Dr. Lew Pulsipher started playing boardgames more than 50 years ago. He designed his own games, then discovered strategic "realistic" gaming with early Avalon Hill wargames, and ultimately earned a Ph.D. in military and diplomatic history. His book "Game Design: How to Create Video and Tabletop Games, Start to Finish” was published in July 2012 by McFarland. http://bit.ly/MSRs8e He contributed to ETC Press' Analog: Tabltop Game Design. Formerly contributing editor to several role-playing game magazines and author of over a hundred game magazine articles, he is designer of Britannia (UK, US, and Germany in separate editions), Dragon Rage, Valley of the Four Winds, Swords and Wizardry, and Diplomacy Games & Variants. Britannia (2nd edition) appeared in 2006, with foreign editions (German, French, Spanish, Hungarian) in 2008. It was described in an Armchair General review of a 2006 edition as "ready to continue on as one of the great titles in the world of games".
Latest published game, Dragon Rage, 2011. Forthcoming very soon, Sea Kings, after successful Kickstarter.
Latest published book, Game Design: How to Create Video and Tabletop Games, Start to Finish, 2012.
Online audiovisual courses at https://courses.pulsiphergames.com:
- Learning Game Design
- Brief Introduction to Game Design
- How to Design Levels/Adventures for Video and Tabletop Games
- Get a Job in the Video Game Industry
- How to Write Clear Rules (and game design documents)
- The Joys of Game Design (hobbiest game design)
Current projects are at PulsipherGames.Com.
YouTube "Game Design" channel: http://www.youtube.com/user/LewGameDesign
Game design blog: http://pulsiphergamedesign.blogspot.com/
Look at the history of games (both video and tabletop) and you'll realize that "great innovations" games are very rare. Moreover, it's unlikely that the designers were deliberately looking for "great innovation," it just happened. Just make good games.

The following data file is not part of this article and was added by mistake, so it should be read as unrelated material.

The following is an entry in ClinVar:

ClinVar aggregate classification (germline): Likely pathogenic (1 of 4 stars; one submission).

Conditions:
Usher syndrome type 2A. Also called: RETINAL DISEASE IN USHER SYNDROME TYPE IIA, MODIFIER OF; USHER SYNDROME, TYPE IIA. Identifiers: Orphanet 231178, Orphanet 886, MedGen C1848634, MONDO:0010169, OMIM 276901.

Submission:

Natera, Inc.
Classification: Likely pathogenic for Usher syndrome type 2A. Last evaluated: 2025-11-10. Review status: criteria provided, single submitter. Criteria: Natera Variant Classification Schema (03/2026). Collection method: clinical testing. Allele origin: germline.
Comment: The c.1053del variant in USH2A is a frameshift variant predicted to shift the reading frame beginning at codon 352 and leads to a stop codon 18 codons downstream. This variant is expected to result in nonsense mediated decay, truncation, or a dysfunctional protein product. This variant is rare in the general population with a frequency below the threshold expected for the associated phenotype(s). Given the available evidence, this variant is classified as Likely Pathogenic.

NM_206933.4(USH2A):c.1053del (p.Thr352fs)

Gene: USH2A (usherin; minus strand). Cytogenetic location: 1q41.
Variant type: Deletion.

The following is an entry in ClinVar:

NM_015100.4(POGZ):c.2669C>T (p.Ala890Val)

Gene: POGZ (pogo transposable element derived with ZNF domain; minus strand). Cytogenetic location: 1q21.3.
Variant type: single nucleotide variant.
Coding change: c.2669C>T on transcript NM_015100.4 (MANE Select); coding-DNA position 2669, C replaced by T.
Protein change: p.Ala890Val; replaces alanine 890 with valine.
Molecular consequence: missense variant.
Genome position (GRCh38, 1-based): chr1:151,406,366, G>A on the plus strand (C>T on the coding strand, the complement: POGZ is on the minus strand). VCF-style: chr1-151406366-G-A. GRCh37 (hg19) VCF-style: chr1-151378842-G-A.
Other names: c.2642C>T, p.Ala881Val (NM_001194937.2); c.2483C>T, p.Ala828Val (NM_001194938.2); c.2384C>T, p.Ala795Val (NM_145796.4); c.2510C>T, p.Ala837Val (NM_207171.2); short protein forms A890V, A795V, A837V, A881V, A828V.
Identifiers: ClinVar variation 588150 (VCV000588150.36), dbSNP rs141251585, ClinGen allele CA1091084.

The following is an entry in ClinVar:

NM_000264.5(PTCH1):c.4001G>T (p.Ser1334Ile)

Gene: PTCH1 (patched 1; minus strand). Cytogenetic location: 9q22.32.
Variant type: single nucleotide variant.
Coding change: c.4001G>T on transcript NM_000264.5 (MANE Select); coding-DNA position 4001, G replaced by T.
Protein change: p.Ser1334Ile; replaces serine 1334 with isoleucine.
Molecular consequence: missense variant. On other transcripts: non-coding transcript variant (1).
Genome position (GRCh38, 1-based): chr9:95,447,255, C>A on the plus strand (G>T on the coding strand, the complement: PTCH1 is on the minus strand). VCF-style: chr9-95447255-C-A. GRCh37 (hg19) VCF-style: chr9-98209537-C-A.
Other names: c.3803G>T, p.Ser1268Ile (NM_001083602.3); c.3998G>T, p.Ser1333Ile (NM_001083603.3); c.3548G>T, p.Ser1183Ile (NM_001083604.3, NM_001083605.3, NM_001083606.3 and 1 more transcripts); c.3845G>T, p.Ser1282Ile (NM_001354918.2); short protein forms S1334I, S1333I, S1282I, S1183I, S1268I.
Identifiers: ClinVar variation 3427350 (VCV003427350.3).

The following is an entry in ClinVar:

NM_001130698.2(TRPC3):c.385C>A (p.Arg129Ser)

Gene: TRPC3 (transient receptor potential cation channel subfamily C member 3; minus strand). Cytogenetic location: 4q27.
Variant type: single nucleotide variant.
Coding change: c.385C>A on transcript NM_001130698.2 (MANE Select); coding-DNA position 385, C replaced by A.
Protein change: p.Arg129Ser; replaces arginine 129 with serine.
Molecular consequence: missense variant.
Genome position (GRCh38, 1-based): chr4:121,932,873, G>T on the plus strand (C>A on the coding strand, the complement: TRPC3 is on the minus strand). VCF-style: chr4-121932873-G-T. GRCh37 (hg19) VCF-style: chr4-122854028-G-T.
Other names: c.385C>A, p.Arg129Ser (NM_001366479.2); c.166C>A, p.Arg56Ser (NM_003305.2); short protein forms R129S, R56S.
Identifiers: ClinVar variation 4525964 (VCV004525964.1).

The big difference in game design is between games with human opposition, and games without – two or more players versus one player. I briefly discuss the difference between games, puzzles, and "contests".
Modern gamers often mean "variety" (breadth) when they say "depth;" in fact gameplay depth is disappearing from games in general, led by "games" that you cannot lose (puzzles, many single-player video games).
What makes for a good game? In this two-part screencast I discuss elements that help make any game for hobbiests ( as opposed to a party or family game) a good game. It's a summary, not grondbreaking, of course.
While we usually think of boards in conjunction with boardgames, many video games also use the equivalent of boards, "fields of maneuver". This is a discussion of options.
This is primarily for beginners, not for experienced pros. There are many ways to start learning game design (which is different from game production). You can pursue more than one route simultaneously, even all seven at once.
[News - 05/18/2015 - 04:07]
1. The word educational has ...
1. The word educational has bad connotations in the USA though not in Germany . Educational equals work, dull work at that. Educational game is an oxymoron, to most people. r n r n2. Perhaps this is generational. Hard to know. r n r n3. Serious game academics are convinced ...
[Blog - 04/20/2015 - 01:22]
Ultimately, the programmed opponent at ...
Ultimately, the programmed opponent at least, as programmed nowadays is predictable. Behavior of a programmed opponent with randomization can be predicted in ways that one cannot for a good human opponent. Weaker human opponents may be predictable in the same way that programmed opponents are usually predictable. A computer opponent ...
[Blog - 03/30/2015 - 01:30]
Stratego, let 's say, is ...
Stratego, let 's say, is very much a hidden information game. But it 's not a particularly deep game, and is quite transparent. The strategy and tactics are fairly obvious. r n r nNo no, it 's not a matter of not learning the rules in Britannia. Britannia rules are ...
[Blog - 12/01/2014 - 01:17]
I suspect our differences come ...
I suspect our differences come partly from what games we make. I strongly prefer games with human opposition, and more than two players but at least two . There 's more variability in these games than in single-player. and the interaction between humans is less predictable than interaction between human ...
[Blog - 11/10/2014 - 02:16]
Links to discussions of the ...
Links to discussions of the effects of advantage and disadvantage, which vary with the kind of number high or medium you 're trying to achieve. Certainly it isn 's 25 . r n r nIt 's a really clever mechanic, if you understand it correctly. r n r nhttp://tabletopterrors.com/2014/10/16/advantage-disadvantage-and-beyond-the-true-odds-of-extra-d20s-by-kerne-fahey/ r ...
[Blog - 10/15/2014 - 02:02]
If your game is a ...
If your game is a continuous series of events that lead causally from one to the other, then you are maximizing the amount of unique situations that can occur. I think this idea is counter-intuitive to many, who think that random events occurring somewhere in there must increase the amount ...